The following should be kept for US investors even when treating the fund as the client.

  • A list or other record of all accounts in which the investment adviser is vested with discretionary power of any client.
  • All powers of attorney and other evidences of the granting of discretionary authority by any client to the investment adviser.
  • All written agreements (or copies thereof) entered into by the investment adviser with any client or otherwise relating to the business of such investment adviser as such.
  • A copy of each notice, circular, advertisement, etc or other communication that the investment adviser circulates or distributes, directly or indirectly, to 10 or more persons, and if such notice recommends the purchase or sale of a security and does not state the reasons for such recommendation, a memorandum of the investment adviser indicating the reasons thereof.
  • Access persons' personal securities reports.

Conclusion

Thus with the swipe of its regulatory pen, the SEC extended the scope of its authority over investment advisers to well beyond the geographic boundaries of the United States. By requiring all hedge fund advisers to look through their funds and count the owners of those funds in order to determine eligibility for the private advisers exemption, the SEC added hundreds, if not thousands, of offshore investment advisers to its regulatory rolls. Offshore hedge fund advisers that previously relied upon the private advisers exemption to escape regulation under the Investment Advisers Act and that had largely ignored the regulations under the Act and other related SEC pronouncements are now faced with having to evaluate the implications of registering with the SEC on its business. Even though the SEC insists that the offshore adviser required to register for 'counting purposes only' will not have to comply with the full set of regulations, the SEC does require those advisers to maintain a current Form ADV, maintain books and records in English, and submit to periodic examinations by SEC staff, including examination of accounts and funds of offshore advisers that contain no US investors. The new Rules, therefore, are understandably threatening to offshore advisers.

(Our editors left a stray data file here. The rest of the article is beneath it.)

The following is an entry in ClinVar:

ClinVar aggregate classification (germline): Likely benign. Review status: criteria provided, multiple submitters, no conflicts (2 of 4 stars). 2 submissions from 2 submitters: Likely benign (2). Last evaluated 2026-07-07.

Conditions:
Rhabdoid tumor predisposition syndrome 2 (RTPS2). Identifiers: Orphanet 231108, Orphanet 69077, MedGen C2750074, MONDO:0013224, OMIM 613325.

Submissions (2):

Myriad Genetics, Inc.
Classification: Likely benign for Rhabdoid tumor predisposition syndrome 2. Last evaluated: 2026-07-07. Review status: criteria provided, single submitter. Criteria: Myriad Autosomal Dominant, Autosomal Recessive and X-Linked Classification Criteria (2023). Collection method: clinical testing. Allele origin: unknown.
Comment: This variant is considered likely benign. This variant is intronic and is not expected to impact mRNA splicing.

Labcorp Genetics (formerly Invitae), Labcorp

These Rules were not unanimously enacted. Accompanying both the proposed Rules and the final Rules was a strongly worded dissent from two of the SEC Commissioners. Commissioners Atkins and Glassman opposed the new Rules, objecting to the swift enactment period, the lack of coordination with other regulatory bodies, and the justification that a swiftly growing industry requires universal regulation. Moreover, many of the comment letters received by the SEC sought clarification on how the Rules would dovetail with the existing body of no-action letters and previous SEC releases relating to offshore advisers, but no new unifying principals or additional guidance were offered.